Barber Martin’s latest campaign for Virginia Lottery presented lottery scratch games as holiday gift ideas. Including two TV spots, two radio spots, a digital video, and outdoor, print and point-of-sale ads, the campaign involved video production work from MadBox and audio work from Red Amp Audio.


The used car retailer created a 90-second video to respond to a parody ad that went viral on YouTube. The parody ad, by California writer-director Max Lanman, offered to sell his girlfriend’s 1996 Honda Accord starting at $499. CarMax responded with its own video, produced by North Carolina-based agency McKinney, offering to buy the car and other items in the ad for $20,000. Lanman would take CarMax up on its offer, while CarMax’s video, starring McKinney creative director and Brandcenter alum David Sloan, rode the wave of exposure with more than 293,000 views.

Continue to Richmond BizSense.

From Entrepreneur to Enterprise

Tory Burch Fellows Presentation Collage

The Challenge

Dotted Line Collaborations spends every waking hour helping clients achieve their business goals through creative marketing. But when we made the finals of the esteemed Tory Burch Foundation Fellowship, we had to practice what we preach. With only 24 days to gather more votes than the other finalists, our Dotted Line team needed its own campaign to raise awareness about the Fellowship and encourage as many friends, fans, and strangers alike to vote. And do it in a way that would make the Tory Burch Foundation take note of our nimble and creative team.

The Solution

The solution started with our core strength: collaboration. We knew that we needed to leverage the support of all our connections. With an overarching campaign idea of supporting women in business, we came up with easy and engaging ways to remind people to vote for us while raising awareness around female entrepreneurship. The campaign didn’t focus solely on DLC — we highlighted inspiring female leaders from the Richmond region to create mutually beneficial buzz around the Fellowship and its mission of empowering female business owners.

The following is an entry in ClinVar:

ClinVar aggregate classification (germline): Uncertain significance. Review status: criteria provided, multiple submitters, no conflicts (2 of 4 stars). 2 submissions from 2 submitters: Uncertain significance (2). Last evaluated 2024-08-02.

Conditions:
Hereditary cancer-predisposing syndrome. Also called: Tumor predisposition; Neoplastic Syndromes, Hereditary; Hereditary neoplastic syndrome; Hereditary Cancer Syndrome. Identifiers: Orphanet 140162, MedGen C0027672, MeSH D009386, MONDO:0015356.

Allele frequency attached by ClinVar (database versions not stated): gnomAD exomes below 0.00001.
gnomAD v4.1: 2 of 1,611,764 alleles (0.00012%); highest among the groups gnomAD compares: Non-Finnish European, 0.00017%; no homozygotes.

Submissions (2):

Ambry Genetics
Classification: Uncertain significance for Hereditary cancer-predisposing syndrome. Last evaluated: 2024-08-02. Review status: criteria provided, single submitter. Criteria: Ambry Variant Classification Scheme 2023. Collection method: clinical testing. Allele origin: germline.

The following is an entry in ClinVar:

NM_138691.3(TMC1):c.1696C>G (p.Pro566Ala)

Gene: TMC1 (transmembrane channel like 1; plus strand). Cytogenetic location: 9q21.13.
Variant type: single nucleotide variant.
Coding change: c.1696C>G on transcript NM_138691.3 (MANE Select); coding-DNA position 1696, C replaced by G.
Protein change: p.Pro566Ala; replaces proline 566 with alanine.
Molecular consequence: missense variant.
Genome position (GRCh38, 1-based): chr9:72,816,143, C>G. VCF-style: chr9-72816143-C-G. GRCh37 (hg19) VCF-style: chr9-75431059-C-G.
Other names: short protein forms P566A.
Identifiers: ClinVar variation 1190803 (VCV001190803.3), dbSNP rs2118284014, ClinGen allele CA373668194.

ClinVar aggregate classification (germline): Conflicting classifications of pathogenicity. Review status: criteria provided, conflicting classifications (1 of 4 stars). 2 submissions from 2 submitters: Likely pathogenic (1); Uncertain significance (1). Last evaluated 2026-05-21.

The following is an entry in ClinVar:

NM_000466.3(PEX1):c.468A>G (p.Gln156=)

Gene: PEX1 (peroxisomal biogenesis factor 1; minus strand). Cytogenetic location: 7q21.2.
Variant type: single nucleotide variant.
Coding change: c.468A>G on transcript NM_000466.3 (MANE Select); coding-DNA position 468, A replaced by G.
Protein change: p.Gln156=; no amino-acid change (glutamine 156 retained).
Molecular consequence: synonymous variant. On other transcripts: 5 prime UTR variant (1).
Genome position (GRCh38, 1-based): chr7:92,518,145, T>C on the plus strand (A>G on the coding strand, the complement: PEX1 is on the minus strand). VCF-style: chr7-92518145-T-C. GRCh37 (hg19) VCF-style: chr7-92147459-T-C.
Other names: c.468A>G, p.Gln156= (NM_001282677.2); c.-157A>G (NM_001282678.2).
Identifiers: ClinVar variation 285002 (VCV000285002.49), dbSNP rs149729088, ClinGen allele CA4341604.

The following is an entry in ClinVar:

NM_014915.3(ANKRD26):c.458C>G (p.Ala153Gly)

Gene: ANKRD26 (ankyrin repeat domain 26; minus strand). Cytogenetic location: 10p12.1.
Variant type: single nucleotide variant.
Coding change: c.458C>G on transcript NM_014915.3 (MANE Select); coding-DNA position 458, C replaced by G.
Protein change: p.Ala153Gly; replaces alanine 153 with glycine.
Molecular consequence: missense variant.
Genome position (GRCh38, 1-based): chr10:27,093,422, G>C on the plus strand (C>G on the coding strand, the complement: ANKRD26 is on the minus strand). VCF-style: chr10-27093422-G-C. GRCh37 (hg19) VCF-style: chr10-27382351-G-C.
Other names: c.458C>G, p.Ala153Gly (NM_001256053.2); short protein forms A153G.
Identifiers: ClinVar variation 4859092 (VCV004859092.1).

By the end of the three weeks, we had done an astounding amount of marketing, including 2 local press features, an event with over 80 attendees at Quirk Hotel, a shout out from the nationally recognized 3% Conference, and over 185 shares on Facebook. Our message reached over 5,000 people, drove 1,400 new visitors to our website, and led to over 3,000 votes in the competition.

Best of all, we won! As a Tory Burch Fellow, our CEO, Lauren Sweeney, won a year-long fellowship full of resources and education, a $10,000 grant, and a chance to pitch for $100,000 investment from the Foundation. All proof that creativity and collaboration can pay off in remarkable ways.